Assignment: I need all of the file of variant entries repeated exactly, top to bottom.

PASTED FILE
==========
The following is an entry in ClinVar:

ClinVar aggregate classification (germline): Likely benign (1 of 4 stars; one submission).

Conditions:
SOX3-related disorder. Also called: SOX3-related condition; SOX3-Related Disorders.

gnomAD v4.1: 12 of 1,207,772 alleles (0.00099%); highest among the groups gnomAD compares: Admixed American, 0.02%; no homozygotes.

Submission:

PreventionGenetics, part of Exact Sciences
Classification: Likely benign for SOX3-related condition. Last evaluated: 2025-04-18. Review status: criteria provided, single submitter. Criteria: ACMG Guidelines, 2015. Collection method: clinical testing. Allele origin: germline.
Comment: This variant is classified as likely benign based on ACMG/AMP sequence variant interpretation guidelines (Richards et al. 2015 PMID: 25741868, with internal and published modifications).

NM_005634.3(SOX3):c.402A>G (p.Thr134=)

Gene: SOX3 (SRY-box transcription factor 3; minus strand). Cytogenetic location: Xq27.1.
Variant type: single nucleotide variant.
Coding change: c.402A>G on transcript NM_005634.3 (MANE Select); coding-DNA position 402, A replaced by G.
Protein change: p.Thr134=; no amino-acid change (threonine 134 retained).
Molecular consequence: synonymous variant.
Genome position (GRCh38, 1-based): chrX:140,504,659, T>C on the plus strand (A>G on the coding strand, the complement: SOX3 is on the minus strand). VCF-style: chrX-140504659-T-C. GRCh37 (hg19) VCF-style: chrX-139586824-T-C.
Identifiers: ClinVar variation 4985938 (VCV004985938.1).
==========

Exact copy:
The following is an entry in ClinVar:

ClinVar aggregate classification (germline): Likely benign (1 of 4 stars; one submission).

Conditions:
SOX3-related disorder. Also called: SOX3-related condition; SOX3-Related Disorders.

gnomAD v4.1: 12 of 1,207,772 alleles (0.00099%); highest among the groups gnomAD compares: Admixed American, 0.02%; no homozygotes.

Submission:

PreventionGenetics, part of Exact Sciences
Classification: Likely benign for SOX3-related condition. Last evaluated: 2025-04-18. Review status: criteria provided, single submitter. Criteria: ACMG Guidelines, 2015. Collection method: clinical testing. Allele origin: germline.
Comment: This variant is classified as likely benign based on ACMG/AMP sequence variant interpretation guidelines (Richards et al. 2015 PMID: 25741868, with internal and published modifications).

NM_005634.3(SOX3):c.402A>G (p.Thr134=)

Gene: SOX3 (SRY-box transcription factor 3; minus strand). Cytogenetic location: Xq27.1.
Variant type: single nucleotide variant.
Coding change: c.402A>G on transcript NM_005634.3 (MANE Select); coding-DNA position 402, A replaced by G.
Protein change: p.Thr134=; no amino-acid change (threonine 134 retained).
Molecular consequence: synonymous variant.
Genome position (GRCh38, 1-based): chrX:140,504,659, T>C on the plus strand (A>G on the coding strand, the complement: SOX3 is on the minus strand). VCF-style: chrX-140504659-T-C. GRCh37 (hg19) VCF-style: chrX-139586824-T-C.
Identifiers: ClinVar variation 4985938 (VCV004985938.1).